School Ties

Pelini’s Huskers best Gill’s Jayhawks

The longest play Kansas managed came with about six minutes remaining in the third quarter of its 20-3 loss against Nebraska, when running back James Sims gained 23 yards over left end. The gain was nullified by a holding penalty on the Jayhawks. Nebraska defensive coordinator Carl Pelini referred to the play afterward. Kansas had lined up in the Wildcat formation, in a way “very different than anything we’d seen,” he said. “But we adjusted and hit it for a 2-yard gain the next time.” That wasn’t the only instance of the Huskers’ defense adjusting, just the most dramatic. The Jayhawks ran from different formations and different personnel groupings. They did all sorts of offensive things they hadn’t done previously, “things (that) to the naked eye may not be obvious, but it requires our guys to adjust, to fit things very differently, coverage-wise and run-wise,” said Pelini. On the play after the holding penalty Kansas quarterback Quinn Mecham threw a pass. Husker cornerback Alfonzo Dennard intercepted at the Nebraska 44-yard line. That’s how the evening went for the Jayhawks offensively. They had 13 possessions total, and nine of the possessions ended with punts. Alfonzo Rojas averaged 40.3 yards per punt, the ball often low and turning end-over-end. And Nebraska didn’t return a one of them. Mecham went into the game having completed 17 consecutive passes, dating to the second quarter of the previous game, a dramatic, come-from-behind, 52-45 victory against Colorado. Mecham completed his first two passes against the Huskers and then only one more, finishing 3-of-13 for 15 yards and the Dennard interception. He was sacked six times. “I’m very impressed (with the sacks). But also I knew we could do that,” said Nebraska defensive tackle Jared Crick, who was credited with two of the sacks. The junior from Cozad leads the team with 6.5 sacks for the season and has 16 for his career, tying Jared Tomich and Kenny Walker for 10th on the Huskers’ all-time list. The key to the sacks was stopping Kansas on first and second down, leaving the Jayhawks with third-and-long situations. “We’re a scary group come third-and-long,” Crick said. At its best, Nebraska’s defense is a scary group in most any situation. Kansas finished with a meager 87 yards of total offense. The Jayhawks picked up only five first downs, and one of those was a result of a holding penalty. “We were spot-on today,” said Pelini. “I can’t think of a mistake we made in terms of our run fits.” Stopping the run is always a priority, forcing offenses to be one-dimensional. Statistically speaking, Nebraska’s defense hadn’t turned in such an effort since 2000, when the Blackshirts held Baylor to 84 yards on 56 plays, in a 59-0 victory. The Husker offense was clicking that day as well. Not so this time, not consistently anyhow, which is why, according to Coach Bo Pelini, the first-team offense was still on the field at the end. “I didn’t like how we played at times offensively in the game,” he said. “I didn’t like our execution. “That just gave us more reps to keep working and getting better.” He was asked if it might have had something to do with BCS style points. “I could care less about the BCS,” Bo Pelini said. “I could care less about anything else. It’s about getting your football team better, and at that point, I wasn’t very happy about how we played offensively. So we’re going to keep playing and get the reps we need to get.” Some fans might have wondered why, with the outcome long since decided, Pelini hadn’t sent in the reserves, especially considering former Husker player and assistant Turner Gill was returning to Memorial Stadium for the first (and last in the immediate future) time as Kansas head coach. As it turned out, because of Nebraska’s offensive inconsistency, the final score wasn’t as lopsided as it easily could have been given the play of the defense. “When we got that last three-and-out, someone said I don’t think I’ve ever been a part of holding a team under 100 yards,” said Carl Pelini. That the defense would turn in such a performance was probably appropriate. One of the considerations in hiring Bo Pelini instead of Gill, who also was a candidate for the job after Bill Callahan was fired, was the defensive background, Nebraska Athletic Director Tom Osborne said. Had offense been the problem, Gill might have been the frontrunner. But the Husker defense was seriously deficient. And the Pelini brothers have rectified that, as the Kansas game showed.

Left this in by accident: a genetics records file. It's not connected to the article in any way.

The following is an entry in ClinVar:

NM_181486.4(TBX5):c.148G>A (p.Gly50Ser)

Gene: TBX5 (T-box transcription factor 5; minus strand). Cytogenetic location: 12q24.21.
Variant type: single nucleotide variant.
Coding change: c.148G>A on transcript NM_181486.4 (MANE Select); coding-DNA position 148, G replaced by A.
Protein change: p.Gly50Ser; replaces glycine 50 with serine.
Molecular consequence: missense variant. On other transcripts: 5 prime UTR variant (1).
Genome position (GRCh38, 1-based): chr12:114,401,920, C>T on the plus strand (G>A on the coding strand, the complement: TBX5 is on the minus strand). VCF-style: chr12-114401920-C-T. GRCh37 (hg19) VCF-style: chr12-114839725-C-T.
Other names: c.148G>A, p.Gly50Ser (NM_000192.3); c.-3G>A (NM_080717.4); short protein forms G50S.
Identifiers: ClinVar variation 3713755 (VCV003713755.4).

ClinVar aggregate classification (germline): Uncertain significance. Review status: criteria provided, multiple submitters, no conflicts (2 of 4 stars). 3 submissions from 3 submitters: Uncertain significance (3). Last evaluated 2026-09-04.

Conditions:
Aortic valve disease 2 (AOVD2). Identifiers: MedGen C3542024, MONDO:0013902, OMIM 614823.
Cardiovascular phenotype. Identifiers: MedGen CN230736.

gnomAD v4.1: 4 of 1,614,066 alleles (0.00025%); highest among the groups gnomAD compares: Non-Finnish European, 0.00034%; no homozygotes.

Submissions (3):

posted at 10:06 pm
on Wednesday, November 17th, 2010

COMMENTS

(We're testing Disqus commenting (finally!); please let us know if you have trouble.)

comments powered by Disqus

 

« Previous Page


Assumptions

Bo Pelini behaved as if he had coached his last game at Nebraska, based on his sideline and post-game decorum, or lack thereof. That was the assumption.

The evidence was far from subtle. But it...

more »


Attention to detail

If not for Sam Burtch, the most dramatic play of this Nebraska football season might never have happened.

If not for Burtch, Ron Kellogg III might not have gotten the opportunity to heave the...

more »


Sack leader

As David Santos remembers it, Connor Cook was rolling out and he was pursuing the Michigan State quarterback when Nebraska teammate Randy Gregory “blew right past me.”

Gregory, a defensive end,...

more »


Accepting the challenge

Michigan State is next up for the Nebraska football team.

And the task is daunting.

The Spartans are a “tough team,” said Tommy Armstrong Jr.

How tough? They rank first in the nation in...

more »


Hail Mary

Ron Kellogg III disappeared. At least from Bo Pelini’s vantage point he did.

Kellogg is the fifth-year senior quarterback who initiated Nebraska football history by throwing a Hail Mary pass on...

more »







Advanced Search